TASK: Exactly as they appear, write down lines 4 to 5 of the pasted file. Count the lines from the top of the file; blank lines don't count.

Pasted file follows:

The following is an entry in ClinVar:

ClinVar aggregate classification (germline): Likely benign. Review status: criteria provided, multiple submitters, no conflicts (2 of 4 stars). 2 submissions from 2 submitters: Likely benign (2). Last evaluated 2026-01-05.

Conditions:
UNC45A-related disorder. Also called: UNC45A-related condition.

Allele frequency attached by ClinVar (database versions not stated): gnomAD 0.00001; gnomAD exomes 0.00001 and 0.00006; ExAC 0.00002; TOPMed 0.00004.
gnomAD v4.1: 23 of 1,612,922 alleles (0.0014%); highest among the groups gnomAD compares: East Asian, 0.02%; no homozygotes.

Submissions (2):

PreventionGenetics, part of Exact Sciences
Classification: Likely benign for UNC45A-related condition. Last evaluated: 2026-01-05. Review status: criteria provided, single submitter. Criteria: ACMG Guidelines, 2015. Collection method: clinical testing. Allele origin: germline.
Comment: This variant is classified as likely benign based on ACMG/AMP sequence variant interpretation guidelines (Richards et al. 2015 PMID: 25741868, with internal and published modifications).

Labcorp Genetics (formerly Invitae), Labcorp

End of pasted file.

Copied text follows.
UNC45A-related disorder. Also called: UNC45A-related condition.

Allele frequency attached by ClinVar (database versions not stated): gnomAD 0.00001; gnomAD exomes 0.00001 and 0.00006; ExAC 0.00002; TOPMed 0.00004.